Background Productivity Sites
When choosing a time tracking tool, it’s important to understand the various types of tools available. Tools like Mavenlink, Wrike, and Zoho Projects all include robust time tracking features for professional services companies. On the other hand, the time tracking features in these tools are available only within bigger project management (PM) suites. Because of this, you’re paying much more cash for things like file storage, in-app chat, progress reports, and shift administration. On the opposite end of the spectrum, you will discover pure play time tracking tools like Hubstaff (which begins at $5 per month per user) and TSheets, our Editors’ Choice tool for time tracking. Productivity Sites
Characteristics and Usage
Hubstaff’s user interface (UI) is designed with a appealing left-rail blue navigation bar that leaves plenty of room around the right-hand side of your display for data entry and analysis. When you log into the system, you’ll be taken to the main dashboard, which provides you an overview of how many hours your employees have worked that day and how many hours they’ve worked over the past seven days. You’ll also find a list of each member, their most recent jobs, and how busy they’ve been over the last week. This is a strong PM data visualization which allows you instantly differentiate between workhorses and do-nothings, and it instantly calls to attention projects which are getting more than sufficient attention and jobs that are being disregarded.
There are two methods to add time in Hubstaff: You are able to construct manual timesheets with past hours worked, or you may use the stopwatch feature on Hubstaff’s native desktop app. With the timesheet attribute, you log your hours as you likely did with pen and paper during the analog era of time monitoring. Basically, if you work your change, you add time to your timesheet, and you sign off on it. This is a fairly standard method of monitoring time. Regrettably, because Hubstaff does not let you add future time, you can’t use the platform as a shift organizer. Administrators can let users manually edit formerly submitted timesheets, and they can induce users to need a reason to ensure they’re actually adding hours that they worked. Admins can also set up the system to let users to begin tracking time if they haven’t clocked into the machine in a while.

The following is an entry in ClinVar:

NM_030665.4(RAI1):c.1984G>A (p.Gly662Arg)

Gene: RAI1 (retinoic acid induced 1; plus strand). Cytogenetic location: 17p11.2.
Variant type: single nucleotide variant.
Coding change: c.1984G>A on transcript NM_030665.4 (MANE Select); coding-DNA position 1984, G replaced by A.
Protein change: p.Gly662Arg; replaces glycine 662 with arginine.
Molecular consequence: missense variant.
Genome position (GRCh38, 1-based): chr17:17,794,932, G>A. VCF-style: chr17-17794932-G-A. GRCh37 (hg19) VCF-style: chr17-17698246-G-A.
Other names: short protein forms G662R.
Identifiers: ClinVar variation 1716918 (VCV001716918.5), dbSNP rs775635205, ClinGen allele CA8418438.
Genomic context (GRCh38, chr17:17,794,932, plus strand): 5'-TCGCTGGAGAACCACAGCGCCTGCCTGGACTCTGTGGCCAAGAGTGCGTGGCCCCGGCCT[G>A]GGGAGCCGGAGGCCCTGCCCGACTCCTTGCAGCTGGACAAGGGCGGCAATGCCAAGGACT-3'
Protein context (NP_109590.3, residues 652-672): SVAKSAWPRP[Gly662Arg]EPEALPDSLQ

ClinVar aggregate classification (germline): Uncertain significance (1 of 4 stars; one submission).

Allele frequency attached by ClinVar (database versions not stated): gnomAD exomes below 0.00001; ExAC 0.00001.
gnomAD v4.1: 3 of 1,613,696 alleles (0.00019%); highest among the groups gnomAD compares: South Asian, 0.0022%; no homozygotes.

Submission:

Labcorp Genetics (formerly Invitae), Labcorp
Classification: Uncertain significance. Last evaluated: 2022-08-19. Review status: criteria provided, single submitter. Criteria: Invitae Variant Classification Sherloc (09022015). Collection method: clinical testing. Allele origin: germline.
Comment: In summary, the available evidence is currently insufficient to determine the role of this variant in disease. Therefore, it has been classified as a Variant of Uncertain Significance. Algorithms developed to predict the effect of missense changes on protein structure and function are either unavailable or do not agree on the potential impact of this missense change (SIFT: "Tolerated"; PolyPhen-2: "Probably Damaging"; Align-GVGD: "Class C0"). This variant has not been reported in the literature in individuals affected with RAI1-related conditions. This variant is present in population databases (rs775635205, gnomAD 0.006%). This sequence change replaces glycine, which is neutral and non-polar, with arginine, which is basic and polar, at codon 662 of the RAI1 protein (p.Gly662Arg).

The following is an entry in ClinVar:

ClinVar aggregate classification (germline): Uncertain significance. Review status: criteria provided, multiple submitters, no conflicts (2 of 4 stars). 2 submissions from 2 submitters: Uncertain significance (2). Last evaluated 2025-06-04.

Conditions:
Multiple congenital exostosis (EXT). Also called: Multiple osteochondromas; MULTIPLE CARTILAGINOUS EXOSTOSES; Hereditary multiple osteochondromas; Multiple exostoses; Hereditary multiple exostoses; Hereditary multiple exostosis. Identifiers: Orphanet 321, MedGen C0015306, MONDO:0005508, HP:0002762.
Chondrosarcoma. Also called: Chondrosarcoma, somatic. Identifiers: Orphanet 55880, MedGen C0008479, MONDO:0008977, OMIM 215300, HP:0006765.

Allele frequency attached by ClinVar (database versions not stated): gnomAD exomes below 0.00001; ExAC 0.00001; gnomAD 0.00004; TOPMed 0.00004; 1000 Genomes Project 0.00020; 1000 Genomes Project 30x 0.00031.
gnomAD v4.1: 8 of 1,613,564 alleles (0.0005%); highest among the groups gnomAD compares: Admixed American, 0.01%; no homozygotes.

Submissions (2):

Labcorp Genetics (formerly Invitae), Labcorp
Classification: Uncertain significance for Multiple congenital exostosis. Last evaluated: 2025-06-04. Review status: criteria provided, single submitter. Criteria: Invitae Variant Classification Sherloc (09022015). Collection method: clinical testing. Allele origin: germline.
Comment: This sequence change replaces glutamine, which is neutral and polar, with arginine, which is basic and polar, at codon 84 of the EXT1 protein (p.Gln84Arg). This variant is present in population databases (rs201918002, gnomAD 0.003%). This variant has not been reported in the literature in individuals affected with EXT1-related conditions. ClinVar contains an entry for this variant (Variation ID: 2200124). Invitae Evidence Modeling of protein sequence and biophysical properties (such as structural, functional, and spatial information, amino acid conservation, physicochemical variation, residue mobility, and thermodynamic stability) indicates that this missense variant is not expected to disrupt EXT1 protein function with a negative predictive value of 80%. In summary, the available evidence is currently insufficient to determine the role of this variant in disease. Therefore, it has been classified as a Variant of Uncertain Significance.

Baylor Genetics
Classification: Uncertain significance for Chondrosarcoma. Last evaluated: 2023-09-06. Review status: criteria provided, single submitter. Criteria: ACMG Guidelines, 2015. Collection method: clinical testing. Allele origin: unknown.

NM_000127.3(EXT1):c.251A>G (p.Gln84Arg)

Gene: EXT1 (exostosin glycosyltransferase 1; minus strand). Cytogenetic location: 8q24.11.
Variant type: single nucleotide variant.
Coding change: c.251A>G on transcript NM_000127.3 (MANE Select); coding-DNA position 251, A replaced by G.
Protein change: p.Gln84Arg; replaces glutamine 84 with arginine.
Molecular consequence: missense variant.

The second, and most frustrating, way of monitoring moment in Hubstaff is using the stopwatch feature. In each solution we analyzed, this component is available within the confines of your web browserevery alternative that is, except for Hubstaff. With Hubstaff, you are expected to download a native desktop application that lives within another window. In it, you can choose your project, press Start, along with your own timer will start counting. When you’re done, your activity and your screenshots will be transmitted to the principal hub. The native app is going to take a photo at random periods of up to three shots per hour based on how often the admin would like to spy on workers. Screenshots can be partially fuzzy not to record sensitive information on every grab, but a lot of this screen is left unsullied that you’ll still get a sense of if the display is on work-related or play-related content. This is an annoyingly complex and complicated means to manually track time, especially if you’re jumping from task to task through the day. Hubstaff must find a way to add the stopwatch and screengrab elements to the cloud-based architecture to simplify ease of use.